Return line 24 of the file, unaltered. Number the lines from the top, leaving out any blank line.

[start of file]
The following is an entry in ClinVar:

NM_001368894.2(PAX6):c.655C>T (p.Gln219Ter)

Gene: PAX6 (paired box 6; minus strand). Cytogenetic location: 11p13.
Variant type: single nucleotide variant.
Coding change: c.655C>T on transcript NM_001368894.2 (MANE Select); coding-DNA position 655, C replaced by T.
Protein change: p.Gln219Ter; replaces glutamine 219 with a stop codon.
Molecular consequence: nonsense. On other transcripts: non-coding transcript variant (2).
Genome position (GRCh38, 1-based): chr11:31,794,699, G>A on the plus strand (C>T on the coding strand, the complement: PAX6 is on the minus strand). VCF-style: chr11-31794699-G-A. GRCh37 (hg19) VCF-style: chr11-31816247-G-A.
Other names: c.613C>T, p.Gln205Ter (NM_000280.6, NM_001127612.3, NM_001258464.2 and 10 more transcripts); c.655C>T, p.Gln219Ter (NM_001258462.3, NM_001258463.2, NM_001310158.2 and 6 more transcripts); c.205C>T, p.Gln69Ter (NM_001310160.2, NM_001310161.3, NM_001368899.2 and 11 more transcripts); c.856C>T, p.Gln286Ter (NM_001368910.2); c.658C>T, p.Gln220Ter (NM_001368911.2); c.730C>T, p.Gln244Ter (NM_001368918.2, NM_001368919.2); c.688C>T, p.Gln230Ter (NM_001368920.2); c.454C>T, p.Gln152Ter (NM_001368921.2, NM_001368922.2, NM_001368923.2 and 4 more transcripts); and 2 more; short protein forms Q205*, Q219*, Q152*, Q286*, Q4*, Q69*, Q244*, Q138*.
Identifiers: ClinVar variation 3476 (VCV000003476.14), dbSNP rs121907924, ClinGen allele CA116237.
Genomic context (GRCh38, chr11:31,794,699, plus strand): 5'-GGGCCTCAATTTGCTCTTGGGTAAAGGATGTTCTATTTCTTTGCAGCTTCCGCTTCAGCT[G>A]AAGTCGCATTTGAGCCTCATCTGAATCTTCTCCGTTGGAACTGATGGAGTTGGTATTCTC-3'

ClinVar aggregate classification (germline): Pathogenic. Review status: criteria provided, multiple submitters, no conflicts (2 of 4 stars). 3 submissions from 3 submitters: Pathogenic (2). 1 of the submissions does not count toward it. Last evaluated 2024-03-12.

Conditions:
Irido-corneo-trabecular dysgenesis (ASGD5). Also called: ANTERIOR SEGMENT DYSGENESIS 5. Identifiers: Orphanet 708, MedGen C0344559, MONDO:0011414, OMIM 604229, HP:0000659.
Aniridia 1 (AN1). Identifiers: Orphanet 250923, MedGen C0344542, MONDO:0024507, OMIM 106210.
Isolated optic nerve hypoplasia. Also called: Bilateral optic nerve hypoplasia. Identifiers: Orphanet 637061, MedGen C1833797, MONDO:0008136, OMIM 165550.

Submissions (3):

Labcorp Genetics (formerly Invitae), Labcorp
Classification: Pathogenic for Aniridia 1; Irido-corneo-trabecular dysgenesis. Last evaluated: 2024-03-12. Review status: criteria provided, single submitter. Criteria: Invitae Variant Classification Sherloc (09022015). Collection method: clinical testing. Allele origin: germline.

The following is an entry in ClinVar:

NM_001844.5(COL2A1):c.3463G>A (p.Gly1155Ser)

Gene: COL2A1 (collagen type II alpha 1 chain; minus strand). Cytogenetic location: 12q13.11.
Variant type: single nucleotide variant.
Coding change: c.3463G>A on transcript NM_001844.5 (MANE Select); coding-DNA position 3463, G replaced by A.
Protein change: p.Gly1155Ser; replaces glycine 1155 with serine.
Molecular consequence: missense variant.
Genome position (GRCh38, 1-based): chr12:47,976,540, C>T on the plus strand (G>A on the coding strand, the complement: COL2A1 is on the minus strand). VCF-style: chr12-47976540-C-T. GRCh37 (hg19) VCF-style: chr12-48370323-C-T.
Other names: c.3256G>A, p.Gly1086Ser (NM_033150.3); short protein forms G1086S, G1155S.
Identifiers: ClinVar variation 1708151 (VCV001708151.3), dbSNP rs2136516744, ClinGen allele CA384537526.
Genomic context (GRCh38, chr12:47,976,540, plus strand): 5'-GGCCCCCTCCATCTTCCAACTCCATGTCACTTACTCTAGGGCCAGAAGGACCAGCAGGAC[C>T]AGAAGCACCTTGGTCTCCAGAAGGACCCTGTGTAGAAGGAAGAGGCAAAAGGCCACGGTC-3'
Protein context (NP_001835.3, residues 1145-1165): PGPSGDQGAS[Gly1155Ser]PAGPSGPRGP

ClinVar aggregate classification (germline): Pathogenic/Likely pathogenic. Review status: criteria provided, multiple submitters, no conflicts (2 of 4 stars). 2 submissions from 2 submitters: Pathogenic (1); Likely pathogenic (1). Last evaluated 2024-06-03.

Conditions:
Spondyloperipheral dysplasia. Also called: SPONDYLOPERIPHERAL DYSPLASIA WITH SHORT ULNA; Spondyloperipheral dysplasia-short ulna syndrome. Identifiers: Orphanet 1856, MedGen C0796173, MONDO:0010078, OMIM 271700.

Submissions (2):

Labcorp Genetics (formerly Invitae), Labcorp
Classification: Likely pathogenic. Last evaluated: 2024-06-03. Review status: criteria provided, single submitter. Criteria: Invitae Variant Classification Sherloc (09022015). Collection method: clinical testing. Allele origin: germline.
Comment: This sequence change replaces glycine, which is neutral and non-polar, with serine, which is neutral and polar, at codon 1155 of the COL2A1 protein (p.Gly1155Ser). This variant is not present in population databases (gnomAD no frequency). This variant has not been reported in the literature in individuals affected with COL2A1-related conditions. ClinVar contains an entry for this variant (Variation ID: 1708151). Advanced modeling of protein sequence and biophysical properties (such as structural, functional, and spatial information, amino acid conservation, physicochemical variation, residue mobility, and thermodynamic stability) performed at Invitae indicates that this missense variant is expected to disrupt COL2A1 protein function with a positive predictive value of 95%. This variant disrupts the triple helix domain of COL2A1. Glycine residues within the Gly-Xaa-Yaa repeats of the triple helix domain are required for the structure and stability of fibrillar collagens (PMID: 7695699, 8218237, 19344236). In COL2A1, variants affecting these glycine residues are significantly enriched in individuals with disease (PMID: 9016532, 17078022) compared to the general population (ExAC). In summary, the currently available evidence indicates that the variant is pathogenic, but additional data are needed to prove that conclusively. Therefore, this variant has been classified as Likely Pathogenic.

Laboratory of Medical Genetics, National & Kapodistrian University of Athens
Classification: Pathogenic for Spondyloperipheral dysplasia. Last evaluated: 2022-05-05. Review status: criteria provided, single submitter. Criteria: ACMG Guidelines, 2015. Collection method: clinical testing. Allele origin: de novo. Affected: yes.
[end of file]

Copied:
Coding change: c.3463G>A on transcript NM_001844.5 (MANE Select); coding-DNA position 3463, G replaced by A.